When she first came to the area, she was designing flats for Kaulsdorf and had set up a seminar house for herself and her students. Former stables were converted to house classrooms, offices and sleeping accommodation.
Meanwhile, a short walk down the road, the former farm at Dorfstrasse 29 was falling into disrepair, and its owner at the time was at a loss over what to do with it. "It was at risk of being torn down and replaced with new buildings, even though the farmyard was a listed building," explains Ms Steinhilber.
So she got together with a group of friends and purchased the property: the almost 30-metre-long barn, a rural farmhouse and a shed – all spread over a huge piece of land with 8,472 square metres, the majority of which is a landscape conservation area.
Ms Steinhilber and her friends restored the four-sided courtyard, the design of which reflects the traditional style of this region of Brandenburg. They refurbished and updated the large barn and farmhouse opposite, and also built a new building with three flats. On the fourth side, the old shed for vehicles and equipment remained as it was for the time being. At the same time, they were on the lookout for like-minded residents to move into the flats. They came from both near and far: one family came from Chile and the Ruhr area in western Germany. Others came from Prenzlauer Berg in Berlin or from south-west Germany like Ms Steinhilber. However, three came from the local area itself: Annet Schröder, and Marko and Innes Krause were already living nearby and often visited the Wuhle valley and the charming Christmas market in Alt-Kaulsdorf.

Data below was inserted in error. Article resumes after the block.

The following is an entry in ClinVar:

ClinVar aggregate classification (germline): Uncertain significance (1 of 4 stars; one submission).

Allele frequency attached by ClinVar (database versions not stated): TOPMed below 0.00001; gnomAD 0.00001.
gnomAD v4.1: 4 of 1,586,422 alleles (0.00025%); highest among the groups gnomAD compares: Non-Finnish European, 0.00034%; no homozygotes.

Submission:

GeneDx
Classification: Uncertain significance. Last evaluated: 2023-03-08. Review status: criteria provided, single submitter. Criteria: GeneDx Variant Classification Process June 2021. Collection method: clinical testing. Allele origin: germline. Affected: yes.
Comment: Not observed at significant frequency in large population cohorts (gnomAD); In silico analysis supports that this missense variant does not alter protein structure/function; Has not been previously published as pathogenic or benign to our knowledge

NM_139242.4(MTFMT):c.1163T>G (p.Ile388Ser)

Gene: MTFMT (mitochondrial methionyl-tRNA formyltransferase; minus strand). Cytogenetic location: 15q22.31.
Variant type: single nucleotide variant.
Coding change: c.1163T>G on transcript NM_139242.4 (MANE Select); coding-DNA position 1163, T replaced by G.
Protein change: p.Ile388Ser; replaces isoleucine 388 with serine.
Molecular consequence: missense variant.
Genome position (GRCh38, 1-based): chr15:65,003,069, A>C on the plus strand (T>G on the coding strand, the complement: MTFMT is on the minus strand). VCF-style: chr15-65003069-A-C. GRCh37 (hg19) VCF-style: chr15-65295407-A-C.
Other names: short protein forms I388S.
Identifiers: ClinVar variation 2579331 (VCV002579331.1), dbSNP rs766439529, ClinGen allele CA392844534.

Now, all three are enthralled by the view over one of Berlin's largest expanses of greenery. "You see deer, foxes and buzzards," says AnnetSchröder, who lives in the new building, the facade of which is enclosed in grey timber panels. Ines Krause has one small problem with the animals: "The deer come all the way up to the terrace and eat the flowers off the tulips."